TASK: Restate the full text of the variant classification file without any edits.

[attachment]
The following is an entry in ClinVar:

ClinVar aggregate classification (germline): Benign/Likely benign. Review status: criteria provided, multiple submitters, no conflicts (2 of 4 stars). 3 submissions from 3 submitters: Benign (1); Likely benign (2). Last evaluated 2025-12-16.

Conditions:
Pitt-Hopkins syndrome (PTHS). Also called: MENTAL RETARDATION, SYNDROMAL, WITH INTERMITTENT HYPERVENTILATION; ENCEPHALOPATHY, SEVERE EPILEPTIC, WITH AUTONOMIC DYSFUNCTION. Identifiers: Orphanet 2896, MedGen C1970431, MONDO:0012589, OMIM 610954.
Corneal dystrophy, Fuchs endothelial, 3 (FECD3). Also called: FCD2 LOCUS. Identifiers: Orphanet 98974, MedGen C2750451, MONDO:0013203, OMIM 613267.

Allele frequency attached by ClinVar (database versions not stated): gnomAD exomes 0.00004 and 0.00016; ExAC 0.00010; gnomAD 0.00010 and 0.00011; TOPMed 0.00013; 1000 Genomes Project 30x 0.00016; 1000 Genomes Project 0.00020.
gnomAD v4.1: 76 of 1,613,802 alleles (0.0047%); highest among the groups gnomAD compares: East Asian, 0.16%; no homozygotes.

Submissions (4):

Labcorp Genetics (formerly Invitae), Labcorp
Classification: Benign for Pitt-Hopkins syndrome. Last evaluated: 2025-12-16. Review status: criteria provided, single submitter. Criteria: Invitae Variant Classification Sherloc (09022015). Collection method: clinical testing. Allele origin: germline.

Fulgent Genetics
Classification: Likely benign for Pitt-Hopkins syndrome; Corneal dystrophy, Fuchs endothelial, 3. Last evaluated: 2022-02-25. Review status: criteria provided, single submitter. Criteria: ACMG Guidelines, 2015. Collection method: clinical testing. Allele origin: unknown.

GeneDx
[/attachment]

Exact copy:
The following is an entry in ClinVar:

ClinVar aggregate classification (germline): Benign/Likely benign. Review status: criteria provided, multiple submitters, no conflicts (2 of 4 stars). 3 submissions from 3 submitters: Benign (1); Likely benign (2). Last evaluated 2025-12-16.

Conditions:
Pitt-Hopkins syndrome (PTHS). Also called: MENTAL RETARDATION, SYNDROMAL, WITH INTERMITTENT HYPERVENTILATION; ENCEPHALOPATHY, SEVERE EPILEPTIC, WITH AUTONOMIC DYSFUNCTION. Identifiers: Orphanet 2896, MedGen C1970431, MONDO:0012589, OMIM 610954.
Corneal dystrophy, Fuchs endothelial, 3 (FECD3). Also called: FCD2 LOCUS. Identifiers: Orphanet 98974, MedGen C2750451, MONDO:0013203, OMIM 613267.

Allele frequency attached by ClinVar (database versions not stated): gnomAD exomes 0.00004 and 0.00016; ExAC 0.00010; gnomAD 0.00010 and 0.00011; TOPMed 0.00013; 1000 Genomes Project 30x 0.00016; 1000 Genomes Project 0.00020.
gnomAD v4.1: 76 of 1,613,802 alleles (0.0047%); highest among the groups gnomAD compares: East Asian, 0.16%; no homozygotes.

Submissions (4):

Labcorp Genetics (formerly Invitae), Labcorp
Classification: Benign for Pitt-Hopkins syndrome. Last evaluated: 2025-12-16. Review status: criteria provided, single submitter. Criteria: Invitae Variant Classification Sherloc (09022015). Collection method: clinical testing. Allele origin: germline.

Fulgent Genetics
Classification: Likely benign for Pitt-Hopkins syndrome; Corneal dystrophy, Fuchs endothelial, 3. Last evaluated: 2022-02-25. Review status: criteria provided, single submitter. Criteria: ACMG Guidelines, 2015. Collection method: clinical testing. Allele origin: unknown.

GeneDx